There are various tech organizations, universities, and independent 3D print enthusiasts who happen to have their own set of 3D printer machines are proactively taking a positive response to the shortage of personal protective equipment (PPE) being experienced by healthcare workers amidst the coronavirus pandemic.
There are also reported cases that even complex and highly-sensitive hospital medical paraphernalia and supplies are in scarcity but thankfully they are being covered by these groups by making/manufacturing them on their own.
3D printing of PPE kits, in general, is fairly cheap to make. You can even turn everything around in a span of a few hours on each 3D printer machine.
A dedicated community can take charge of this and distribute the same locally to parties who require them through the use of a centralised distributor/supplier. Now, can we take this as a viable solution to the current shortage of PPE supplies for the frontliners?
It is not as simple as that, so to speak.
While, needless to say, we have a high demand now for PPEs – we have several issues to take into account.
There is no official laid out guidance for healthcare workers to reference with respect to the use of 3D-printed PPEs or protective kits.
When the BBC news organisation tried to reach out to several medical organisations, the NHS and the government departments responded positively. But none had the slightest notion of knowing whether they are advisable for the use of healthcare workers or not.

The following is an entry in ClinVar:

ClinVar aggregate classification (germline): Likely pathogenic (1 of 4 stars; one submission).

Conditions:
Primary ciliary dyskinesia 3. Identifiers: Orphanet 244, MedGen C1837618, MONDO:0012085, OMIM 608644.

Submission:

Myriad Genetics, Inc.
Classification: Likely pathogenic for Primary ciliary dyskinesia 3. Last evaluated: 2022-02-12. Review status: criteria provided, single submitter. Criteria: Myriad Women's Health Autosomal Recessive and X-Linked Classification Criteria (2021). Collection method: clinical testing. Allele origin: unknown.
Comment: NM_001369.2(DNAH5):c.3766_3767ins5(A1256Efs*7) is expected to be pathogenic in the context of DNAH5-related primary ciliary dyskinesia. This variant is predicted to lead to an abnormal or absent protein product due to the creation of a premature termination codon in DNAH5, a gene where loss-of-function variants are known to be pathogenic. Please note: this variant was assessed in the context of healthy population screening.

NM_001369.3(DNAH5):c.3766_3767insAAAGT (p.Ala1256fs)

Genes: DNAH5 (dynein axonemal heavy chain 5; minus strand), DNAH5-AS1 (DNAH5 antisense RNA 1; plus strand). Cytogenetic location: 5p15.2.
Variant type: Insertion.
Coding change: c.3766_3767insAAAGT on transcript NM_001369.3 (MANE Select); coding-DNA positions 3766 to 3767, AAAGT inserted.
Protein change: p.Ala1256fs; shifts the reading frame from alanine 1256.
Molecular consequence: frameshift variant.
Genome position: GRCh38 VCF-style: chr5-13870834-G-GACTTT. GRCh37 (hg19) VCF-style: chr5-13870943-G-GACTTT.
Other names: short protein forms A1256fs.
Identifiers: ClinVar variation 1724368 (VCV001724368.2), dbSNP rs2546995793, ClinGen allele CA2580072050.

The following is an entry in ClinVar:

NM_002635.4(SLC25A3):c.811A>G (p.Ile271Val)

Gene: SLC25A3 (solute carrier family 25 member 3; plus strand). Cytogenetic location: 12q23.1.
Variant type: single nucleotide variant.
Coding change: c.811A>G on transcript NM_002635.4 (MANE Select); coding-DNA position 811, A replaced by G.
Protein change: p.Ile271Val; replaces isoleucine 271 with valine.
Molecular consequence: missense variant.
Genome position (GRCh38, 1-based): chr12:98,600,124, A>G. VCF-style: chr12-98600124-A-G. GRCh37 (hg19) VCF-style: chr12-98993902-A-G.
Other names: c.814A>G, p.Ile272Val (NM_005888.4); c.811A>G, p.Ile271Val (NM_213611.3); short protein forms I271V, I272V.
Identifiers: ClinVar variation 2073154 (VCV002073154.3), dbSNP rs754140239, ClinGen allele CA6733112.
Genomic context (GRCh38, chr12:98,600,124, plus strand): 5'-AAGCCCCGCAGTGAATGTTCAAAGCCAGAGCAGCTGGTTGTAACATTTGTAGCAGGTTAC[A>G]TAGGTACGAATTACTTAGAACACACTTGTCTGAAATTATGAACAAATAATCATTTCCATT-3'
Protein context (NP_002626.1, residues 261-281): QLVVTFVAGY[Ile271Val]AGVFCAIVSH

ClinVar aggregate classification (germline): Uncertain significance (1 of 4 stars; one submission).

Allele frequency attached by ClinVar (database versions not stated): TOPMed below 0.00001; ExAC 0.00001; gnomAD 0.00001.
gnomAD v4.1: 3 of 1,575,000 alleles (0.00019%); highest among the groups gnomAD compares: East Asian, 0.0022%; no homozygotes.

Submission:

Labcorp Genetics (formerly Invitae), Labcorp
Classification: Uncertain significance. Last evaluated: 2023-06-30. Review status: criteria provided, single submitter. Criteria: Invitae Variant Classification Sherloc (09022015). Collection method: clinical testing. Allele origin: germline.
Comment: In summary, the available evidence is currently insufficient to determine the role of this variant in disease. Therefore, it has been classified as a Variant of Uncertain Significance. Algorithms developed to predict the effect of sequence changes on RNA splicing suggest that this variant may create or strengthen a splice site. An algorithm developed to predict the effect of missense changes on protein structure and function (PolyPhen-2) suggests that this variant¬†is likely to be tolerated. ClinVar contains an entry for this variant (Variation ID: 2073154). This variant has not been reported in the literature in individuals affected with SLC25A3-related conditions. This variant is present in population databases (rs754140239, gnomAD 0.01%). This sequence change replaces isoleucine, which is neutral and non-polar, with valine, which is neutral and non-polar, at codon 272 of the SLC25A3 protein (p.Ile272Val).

We have several types of 3D printing machines and alongside those are an array of materials with which they can print.
Both the materials and the printing machines vary in terms of suitability, quality, and price for different projects. Like for instance, some materials may result in the creation of a rather more porous product. Hence, making it more challenging in terms of keeping it clean.
Template sharing and modification of the same in the 3D printing community to produce PPE kits, not what they will produce will bear the CE Kitemark, which is tantamount to the European standard for safety. This only signifies the absence of a quality benchmark.
This explains the reason why you can’t sell them. Therefore, their makers would not be able to offer them at all in exchange for cash.
There is also no way to guarantee that these products are sterilized due to questionable production and packaging. Hence, they are given out with strict and careful instruction that they can be used only once, and be discarded off properly afterward.
While the hands of insiders, experts, and professionals are on this, we also have a handful of enthusiasts who are taking good advantage of their very own 3D printers at home. And we have good demand, too. According to 3DCrowd UK, as of this writing, they have pending requests for 350,000 pieces of face shields.
There are 3D printers who decided to take things a step further. Isinnova, an Italian firm that made headlines from last month when it announced that it successfully created 3D-printed ventilator tubes for use in a hospital in Brescia. This region is badly taken down by the Coronavirus scare.
The said 3D printed tubes can be used straight for 8 hours only at a time. Unfortunately, they will not be able to send in replacements right away.
While 3D printed items may prove to be of substantial help during this time of the great pandemic, the safety of usage and designs are under scrutiny.
At this point, we have very little visibility in terms of the outcomes on the use of such 3D printed components. They are bound to remain classified as uncertified medical devices, and for that reason, they are taken advantage of with great caution. As much as possible, consider them as a last resort.